Dragon crew capsule’s propulsive landing system tested

SpaceX released a video Thursday showing a propulsive hover test of a prototype of the company’s Dragon crew capsule conducted two months ago, a milestone in the development of the spaceship’s jetpacks that will eventually guide the craft to helicopter-like landings.

The five-second firing of the Dragon’s eight SuperDraco rocket thrusters occurred Nov. 24 at SpaceX’s development and test facility in McGregor, Texas.

Suspended from a crane near test stands used for ground firings of the Falcon 9 rocket’s Merlin engines, the spacecraft testbed ignited its eight SuperDraco engines to generate 33,000 pounds of thrust, putting the ship in a hover before returning to its resting state, according to SpaceX.

The hydrazine-burning SuperDraco engines are mounted around the base of the 12-foot-diameter spacecraft in pairs. The four engine pods would be used to propel astronauts away from a failing rocket during liftoff.

The thrust level of the SuperDracos during the hover test was about one-quarter the power generated by the engines during a launch abort.

If Crew Dragon missions encounter no problems on launch, the fuel in the SuperDraco tanks could be used to slow down the capsule to precision touchdowns at designated landing zones on the ground.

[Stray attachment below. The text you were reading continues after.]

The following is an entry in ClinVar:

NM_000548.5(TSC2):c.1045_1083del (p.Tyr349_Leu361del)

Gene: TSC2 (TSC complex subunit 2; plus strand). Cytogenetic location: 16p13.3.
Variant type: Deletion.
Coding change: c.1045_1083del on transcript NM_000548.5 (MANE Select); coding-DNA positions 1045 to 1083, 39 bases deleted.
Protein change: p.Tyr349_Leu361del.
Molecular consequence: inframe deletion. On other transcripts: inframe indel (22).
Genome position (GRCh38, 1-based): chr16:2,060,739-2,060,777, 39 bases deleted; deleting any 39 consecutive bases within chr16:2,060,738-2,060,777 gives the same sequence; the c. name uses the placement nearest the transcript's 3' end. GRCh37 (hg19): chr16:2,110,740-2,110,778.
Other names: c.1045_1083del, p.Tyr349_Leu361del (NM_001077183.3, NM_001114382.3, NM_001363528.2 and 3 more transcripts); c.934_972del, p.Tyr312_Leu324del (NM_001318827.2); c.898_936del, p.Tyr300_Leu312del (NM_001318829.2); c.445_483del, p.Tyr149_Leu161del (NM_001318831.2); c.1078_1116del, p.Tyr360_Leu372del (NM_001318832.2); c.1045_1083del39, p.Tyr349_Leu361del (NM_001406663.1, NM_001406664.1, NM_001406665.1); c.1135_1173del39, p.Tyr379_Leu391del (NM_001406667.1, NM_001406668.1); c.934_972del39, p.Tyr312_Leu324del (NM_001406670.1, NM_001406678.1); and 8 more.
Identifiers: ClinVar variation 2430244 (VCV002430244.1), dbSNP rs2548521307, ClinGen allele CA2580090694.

That is a stretch goal for SpaceX, which initially plans to recover its piloted Dragon spaceships after they descend under four parachutes to the ocean, splashing down in a similar manner to the cargo version of Dragon. Engineers will certify the Crew Dragon for propulsive landings later.

NASA awarded SpaceX and Boeing contracts in 2014 worth up to $6.8 billion to ferry astronauts to and from the International Space Station.

SpaceX’s Crew Dragon will blast off from Kennedy Space Center’s launch pad 39A atop a Falcon 9 rocket, deliver four astronauts to the space station, then return home after up to 210 days in orbit.

The Nov. 24 firing in Central Texas was part of a milestone outlined in SpaceX’s contract with NASA. A brief test of the SuperDraco thrusters two days earlier verified the performance of the engines, while the second test demonstrated the capsule’s controllability with the engines firing, according to SpaceX.

SpaceX refurbished the prototype spaceship flown in May 2015 on a demonstration of the Crew Dragon’s pad abort capability for the propulsive landing hover test.

Later this year, SpaceX engineers plan to test the Crew Dragon’s parachutes, make progress assembling the first three human-rated spaceships for test flights and operational missions, and qualify the ship’s life support systems and spacesuits.

By the end of 2016, SpaceX aims to fly an uncrewed Crew Dragon capsule on a demo flight to the space station. Engineers will reuse that capsule for an in-flight abort test in early 2017.

SpaceX targets the first Crew Dragon test flight with two astronauts in March 2017.

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